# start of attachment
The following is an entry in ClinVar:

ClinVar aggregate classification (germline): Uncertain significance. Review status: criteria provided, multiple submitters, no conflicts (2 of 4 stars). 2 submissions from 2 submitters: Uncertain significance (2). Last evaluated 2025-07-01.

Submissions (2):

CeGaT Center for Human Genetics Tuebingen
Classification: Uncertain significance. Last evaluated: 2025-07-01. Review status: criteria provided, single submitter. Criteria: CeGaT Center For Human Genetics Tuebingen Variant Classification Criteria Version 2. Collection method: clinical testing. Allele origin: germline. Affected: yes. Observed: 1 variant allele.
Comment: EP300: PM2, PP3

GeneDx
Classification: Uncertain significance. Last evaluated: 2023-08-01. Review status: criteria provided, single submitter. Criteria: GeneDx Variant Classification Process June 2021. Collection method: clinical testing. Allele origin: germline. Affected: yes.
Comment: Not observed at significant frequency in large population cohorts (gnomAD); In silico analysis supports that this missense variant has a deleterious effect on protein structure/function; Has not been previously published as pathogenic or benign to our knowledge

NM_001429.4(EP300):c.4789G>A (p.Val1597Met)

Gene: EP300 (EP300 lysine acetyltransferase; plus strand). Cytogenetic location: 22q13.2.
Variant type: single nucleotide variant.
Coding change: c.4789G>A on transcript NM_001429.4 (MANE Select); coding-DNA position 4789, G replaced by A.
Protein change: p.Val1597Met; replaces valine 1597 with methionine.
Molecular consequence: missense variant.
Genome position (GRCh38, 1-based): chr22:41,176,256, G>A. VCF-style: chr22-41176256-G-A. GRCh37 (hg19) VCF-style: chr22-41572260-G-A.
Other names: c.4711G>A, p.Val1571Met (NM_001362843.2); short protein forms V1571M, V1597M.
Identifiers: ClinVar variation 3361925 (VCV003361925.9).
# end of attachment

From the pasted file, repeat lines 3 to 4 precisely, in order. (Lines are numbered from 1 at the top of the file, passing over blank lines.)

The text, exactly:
Submissions (2):

CeGaT Center for Human Genetics Tuebingen